Federal grant funding at stake after Garfield County commissioners reject contract on COVID information program for Spanish speakers
Likely forego federal pandemic response grant in doing so
A disagreement between Garfield County Public Health staff and county commissioners over a contract meant to help inform Spanish-speaking residents about coronavirus concerns will likely mean the loss of federal grant money to pay for the program.
County commissioners, in a 3-0 vote on Monday, rejected a $40,000 sole source contract with the Denver-based nonprofit organization Trailhead Institute to serve as the fiscal agent for the county’s Promotoras Project.
The project is aimed at disseminating information about COVID-19 and how to prevent its spread to the county’s Latino community in a more direct, trustworthy way.
Training materials have already been developed, and six Spanish-speaking “promotoras” had been hired to comb the county, speaking directly with Latino families and businesses.
Garfield Public Health (GCPH) planned to use $40,000 of a $50,000 Colorado Department of Public Health and Environment pass-through grant meant to help the county achieve a lower level of disease spread and eventually reopen businesses more fully.
But the use of an outside entity to administer the program, without going through a competitive bidding process, was not something the commissioners were willing to support.
“This whole thing stinks, to be blunt about it,” Commissioner Tom Jankovsky said of the proposed sole source contract with Trailhead.
Jankovsky noted that he supports the promotoras effort, and called it a “great program,” but said he couldn’t support the contractual means to deliver it.
He and fellow commissioners Mike Samson and John Martin said they would prefer to see a competitive bidding process, in hopes of keeping the program administration local.
“We have a lot of local nonprofits here in our community that would be a great fit for this,” offered Tanya Doose, executive director of the West Garfield County Chamber of Commerce, based in Rifle. “I’m concerned that we’re not supporting our local organizations that can do this kind of work.”
The chamber itself might also be able to support that effort, she said.
“If we could do this with our own local people, I think that would be the best way to go,” Samson said.
Martin acknowledged that the time it would take to put the contract out to bid most likely means forfeiting the grant money. Those funds, similar to other federal COVID-response funds, are required to be spent by the end of the year.
However, COVID-19 is not going away in 2021, Martin also noted, and the program is still worth pursuing.
Garfield County Public Health Manager Josh Williams explained that the sole-source approach was meant to expedite the process and make use of the federal COVID-response grant before the end of the year.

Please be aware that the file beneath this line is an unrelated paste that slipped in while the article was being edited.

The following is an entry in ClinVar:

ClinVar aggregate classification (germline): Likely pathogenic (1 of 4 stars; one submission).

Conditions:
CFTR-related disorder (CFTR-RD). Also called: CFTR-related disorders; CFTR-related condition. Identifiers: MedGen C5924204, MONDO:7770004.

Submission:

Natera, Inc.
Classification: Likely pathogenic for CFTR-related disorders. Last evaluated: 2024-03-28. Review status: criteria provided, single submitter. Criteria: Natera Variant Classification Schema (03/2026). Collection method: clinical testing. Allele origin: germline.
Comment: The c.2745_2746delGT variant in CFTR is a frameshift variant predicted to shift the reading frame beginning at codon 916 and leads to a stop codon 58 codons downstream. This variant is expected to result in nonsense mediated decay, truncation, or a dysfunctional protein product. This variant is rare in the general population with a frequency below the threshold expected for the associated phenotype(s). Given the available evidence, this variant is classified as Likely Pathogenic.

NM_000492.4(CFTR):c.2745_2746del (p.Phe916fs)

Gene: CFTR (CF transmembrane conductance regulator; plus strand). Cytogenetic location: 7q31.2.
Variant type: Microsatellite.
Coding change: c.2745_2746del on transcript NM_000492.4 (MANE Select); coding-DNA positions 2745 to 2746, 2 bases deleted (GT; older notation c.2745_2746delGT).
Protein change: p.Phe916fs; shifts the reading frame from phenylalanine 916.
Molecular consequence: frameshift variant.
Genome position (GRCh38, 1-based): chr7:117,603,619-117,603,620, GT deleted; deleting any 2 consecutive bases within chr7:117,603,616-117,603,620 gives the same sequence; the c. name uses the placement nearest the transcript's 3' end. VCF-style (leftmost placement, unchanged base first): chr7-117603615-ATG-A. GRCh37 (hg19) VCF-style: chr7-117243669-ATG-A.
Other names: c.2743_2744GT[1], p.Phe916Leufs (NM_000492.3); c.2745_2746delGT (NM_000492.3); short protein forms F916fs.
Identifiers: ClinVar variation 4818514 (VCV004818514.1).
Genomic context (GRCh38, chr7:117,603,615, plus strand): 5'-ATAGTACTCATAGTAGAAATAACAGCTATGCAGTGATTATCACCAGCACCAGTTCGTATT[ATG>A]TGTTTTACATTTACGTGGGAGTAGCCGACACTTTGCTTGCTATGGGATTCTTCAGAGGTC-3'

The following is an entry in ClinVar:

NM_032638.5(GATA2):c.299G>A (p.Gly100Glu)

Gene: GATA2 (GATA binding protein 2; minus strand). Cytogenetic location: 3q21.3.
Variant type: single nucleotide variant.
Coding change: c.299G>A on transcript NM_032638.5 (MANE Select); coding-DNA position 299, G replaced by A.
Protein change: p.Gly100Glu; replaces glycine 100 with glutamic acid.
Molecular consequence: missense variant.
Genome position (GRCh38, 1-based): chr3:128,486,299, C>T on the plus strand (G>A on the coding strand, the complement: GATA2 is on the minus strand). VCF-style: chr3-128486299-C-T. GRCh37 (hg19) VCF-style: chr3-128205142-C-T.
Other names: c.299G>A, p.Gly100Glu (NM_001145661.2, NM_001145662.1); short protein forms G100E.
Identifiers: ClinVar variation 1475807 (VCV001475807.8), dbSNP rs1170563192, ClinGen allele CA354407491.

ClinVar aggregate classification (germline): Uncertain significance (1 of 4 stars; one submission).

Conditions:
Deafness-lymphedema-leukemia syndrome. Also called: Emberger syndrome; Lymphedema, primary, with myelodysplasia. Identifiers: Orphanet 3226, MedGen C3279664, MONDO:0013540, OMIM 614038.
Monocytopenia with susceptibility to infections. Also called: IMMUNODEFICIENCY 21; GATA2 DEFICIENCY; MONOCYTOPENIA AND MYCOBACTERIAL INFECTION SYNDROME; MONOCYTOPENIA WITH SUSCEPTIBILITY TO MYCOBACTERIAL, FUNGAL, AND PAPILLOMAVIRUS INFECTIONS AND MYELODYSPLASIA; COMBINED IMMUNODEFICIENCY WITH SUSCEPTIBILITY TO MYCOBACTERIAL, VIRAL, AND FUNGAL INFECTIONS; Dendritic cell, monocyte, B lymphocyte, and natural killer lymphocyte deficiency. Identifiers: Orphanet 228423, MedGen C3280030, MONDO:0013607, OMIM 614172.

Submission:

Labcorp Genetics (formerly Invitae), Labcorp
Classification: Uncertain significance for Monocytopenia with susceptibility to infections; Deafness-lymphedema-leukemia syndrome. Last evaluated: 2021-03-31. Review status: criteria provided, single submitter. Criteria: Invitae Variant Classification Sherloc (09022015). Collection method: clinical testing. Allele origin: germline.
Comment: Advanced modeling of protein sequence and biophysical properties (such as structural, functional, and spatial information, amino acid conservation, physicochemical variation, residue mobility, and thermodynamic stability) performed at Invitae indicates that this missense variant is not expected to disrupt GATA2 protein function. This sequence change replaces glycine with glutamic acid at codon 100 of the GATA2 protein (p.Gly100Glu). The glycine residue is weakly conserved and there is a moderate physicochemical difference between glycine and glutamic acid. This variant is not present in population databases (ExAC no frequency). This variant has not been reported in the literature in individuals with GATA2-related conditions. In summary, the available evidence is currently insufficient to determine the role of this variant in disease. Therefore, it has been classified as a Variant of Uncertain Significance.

“That’s why we moved in the direction we did, and (Trailhead) is already performing this same task in other places around the state,” he said.
The promotoras program itself was developed by GCPH staff using a separate grant, and was modeled after similar programs elsewhere in the state.
Trailhead administers a similar program in the San Luis Valley, said Sarah Lampe, president and executive director for Trailhead, who spoke during the Monday Board of County Commissioners meeting.
“We provide the fiscal administrative support … to get paid promotoras out in the community, and to make sure they meet the expectations of the contract,” Lampe said.
One concern raised by Commissioner Jankovsky during an earlier discussion of the contract proposal last month was that some of the workers lined up to do the work locally are undocumented immigrants.
That issue was addressed by GCPH staff, Williams said. “We are wary about how to move forward and make sure there is not any impropriety,” he said.
Supporters of the promotoras effort say it’s important for the immigrant community that those sharing the information and asking people to take the proper precautions be representative of the Latino community.
Alex Sanchez is executive director of Glenwood Springs-based Voces Unidas, an organization working to make sure Latino interests are heard in public policy decisions. He has been critical of the way Garfield County has handled efforts to make sure the Latino community stays informed during the COVID pandemic.
“We remain concerned that Garfield County does not have a plan to counter the disproportionate impact of this pandemic on the Latino community,” Sanchez said.
To date, about 62% of COVID-19 cases in Garfield County have involved “Hispanic or Latino” residents, based on Public Health’s coronavirus data, where the county’s overall population is about 30% Hispanic/Latino.
“We are encouraged by the professionals in our area public health departments working to address this,” Sanchez said. “Obviously, we are disappointed that Garfield County is not protecting all residents of the county.
“There’s no room for politics when it comes to a pandemic, and we need to make sure our policies support all communities,” he said.
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